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"Parts is Parts" Lessons learned about Inventory Optimization in the last 30 years

  
  
  

Remember the 1983 Wendy’s commercial that had an actor that said “Parts is Parts"?

We all knew it wasn’t true for chicken, so why do some people think “parts is parts” for purchased parts in manufacturing?

Well to be frank, most supply chain professionals do understand that purchased parts have many different characteristics that impact how they are managed.  At minimum, most materials managers will assign an ABC classification to parts that may impact how they are planned and ordered,  what safety stock is carried, how often the parts are cycle counted, what types of PO’s or vendor agreements are used and many other considerations. 

Unfortunately many material managers miss some of the most important considerations when looking at the part characteristics, or what we at Ultriva call a “part profile”.  The part profile includes variability of consumption, lead-times, minimum order quantity or ideal container and/or container quantity, average daily usage and supplier delivery performance for that part.

The reason the part profile is so important is that it provides the planner with the answer to two key questions:

  1. What is the appropriate method of material replenishment for that part?
  2. What is the ideal quantity of the part to carry in inventory to support the profile?

By answering these two questions the company is ensured of having the shortest replenishment time for the part, with the easiest method of collaborating with the supplier and with the minimal inventory investment required.

Let’s break down the characteristics that make up the part profile.

 

parts are not parts

Variability of Consumption or S/X Ratio is an important consideration.  We typically take ahistorical look at the past years consumption and receipt data for that part.  We then compare the two to determine its S/X ratio.  If the S/X Ratio is low, the part is likely a candidate for a consumption based replenishment method such as eKanban, Min/Max or Consigned Inventory.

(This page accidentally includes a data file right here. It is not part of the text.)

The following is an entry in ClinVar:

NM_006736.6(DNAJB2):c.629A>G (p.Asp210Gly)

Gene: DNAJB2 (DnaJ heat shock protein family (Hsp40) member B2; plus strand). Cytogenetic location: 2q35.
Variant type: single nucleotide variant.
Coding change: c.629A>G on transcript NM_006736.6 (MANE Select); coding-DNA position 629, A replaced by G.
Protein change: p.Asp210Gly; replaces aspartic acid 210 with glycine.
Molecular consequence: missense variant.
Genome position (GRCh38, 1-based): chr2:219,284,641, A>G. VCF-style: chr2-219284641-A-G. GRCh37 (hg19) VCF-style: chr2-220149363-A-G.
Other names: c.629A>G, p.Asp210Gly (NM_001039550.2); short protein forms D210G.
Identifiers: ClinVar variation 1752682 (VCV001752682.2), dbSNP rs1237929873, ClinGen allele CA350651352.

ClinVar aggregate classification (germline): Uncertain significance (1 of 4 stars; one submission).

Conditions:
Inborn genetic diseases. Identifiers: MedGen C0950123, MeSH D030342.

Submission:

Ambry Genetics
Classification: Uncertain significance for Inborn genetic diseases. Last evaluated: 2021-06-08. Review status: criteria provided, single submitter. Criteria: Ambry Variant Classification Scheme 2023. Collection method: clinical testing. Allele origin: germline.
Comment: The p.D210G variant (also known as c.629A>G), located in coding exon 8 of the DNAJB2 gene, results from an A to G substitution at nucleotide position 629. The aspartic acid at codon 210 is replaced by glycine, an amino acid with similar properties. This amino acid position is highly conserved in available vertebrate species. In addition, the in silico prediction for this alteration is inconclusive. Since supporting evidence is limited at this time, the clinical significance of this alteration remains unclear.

Lead Times that are analyzed are the lead time to acknowledge orders, lead time to fulfill the order and the transit time from shipment to receipt.  This breakdown in terms of the part’s lead times provide the basis for more effective part management and facilitates improved supplier performance.

Minimum Order Quantity is a critical characteristic and has an impact regardless of whether the part is replenished based on eKanban, MRP or any other method.  If the part is a candidate for consumption based replenishment, then the Ideal Container and Container Quantity become critical.  This characteristic is usually coupled with additional Plan for Every Part (PFEP) considerations.

Average Daily Usage and Supplier Performance are both characteristics that are considered when finalizing the appropriate inventory position to carry to support the Replenishment Methodology, Lead Times and Order Quantity baselines. Ultriva uses a standardized process along with their patent pending Inventory Optimization Tool to determine your part profiles and segment demand using your MRP/ERP data.  Click here to learn more or register for a FREE Inventory Optimization Assessment today.

As we learned almost 30 years ago….Parts are not Parts.

 

Bill Swisher

Ultriva, Inc. | Director of Business Development and Chicken Sandwich Lover

Comments

A good blog which provides guidelines for procurement strategy.
Posted @ Monday, February 25, 2013 8:52 PM by Jawed Iqbal Shiekh
That commercial brought a smile to my face. It has been a few years. Great reminder about the definition of the variables. 
 
Thanks,
Posted @ Saturday, March 02, 2013 5:23 AM by Mike Madigan
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